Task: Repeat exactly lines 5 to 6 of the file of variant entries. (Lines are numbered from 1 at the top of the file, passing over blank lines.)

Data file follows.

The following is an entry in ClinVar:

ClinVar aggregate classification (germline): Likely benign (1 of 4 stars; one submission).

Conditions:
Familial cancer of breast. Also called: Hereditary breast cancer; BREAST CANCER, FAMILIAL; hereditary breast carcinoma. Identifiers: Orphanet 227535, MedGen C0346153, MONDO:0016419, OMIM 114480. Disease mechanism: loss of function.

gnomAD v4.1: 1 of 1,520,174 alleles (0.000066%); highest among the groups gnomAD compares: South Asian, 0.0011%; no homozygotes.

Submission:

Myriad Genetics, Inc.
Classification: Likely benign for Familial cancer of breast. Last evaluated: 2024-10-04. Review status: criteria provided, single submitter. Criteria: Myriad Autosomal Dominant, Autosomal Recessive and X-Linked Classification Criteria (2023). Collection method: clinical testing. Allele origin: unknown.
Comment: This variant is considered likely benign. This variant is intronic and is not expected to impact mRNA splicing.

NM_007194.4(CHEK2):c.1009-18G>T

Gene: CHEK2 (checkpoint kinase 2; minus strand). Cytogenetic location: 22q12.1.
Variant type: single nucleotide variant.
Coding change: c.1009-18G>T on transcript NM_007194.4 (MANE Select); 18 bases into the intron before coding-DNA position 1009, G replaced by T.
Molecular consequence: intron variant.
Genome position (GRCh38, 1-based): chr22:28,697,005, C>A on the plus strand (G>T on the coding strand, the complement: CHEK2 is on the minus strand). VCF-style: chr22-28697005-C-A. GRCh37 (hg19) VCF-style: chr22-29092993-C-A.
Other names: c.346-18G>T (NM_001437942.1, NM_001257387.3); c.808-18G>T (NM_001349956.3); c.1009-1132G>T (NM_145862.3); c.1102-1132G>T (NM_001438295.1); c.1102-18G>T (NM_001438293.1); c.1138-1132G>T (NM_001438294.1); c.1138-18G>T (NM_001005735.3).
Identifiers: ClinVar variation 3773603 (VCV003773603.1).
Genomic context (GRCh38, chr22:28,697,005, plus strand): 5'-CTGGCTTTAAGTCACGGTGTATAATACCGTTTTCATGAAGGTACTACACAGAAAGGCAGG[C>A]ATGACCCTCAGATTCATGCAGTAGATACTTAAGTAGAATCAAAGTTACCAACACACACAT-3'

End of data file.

gnomAD v4.1: 1 of 1,520,174 alleles (0.000066%); highest among the groups gnomAD compares: South Asian, 0.0011%; no homozygotes.

Submission: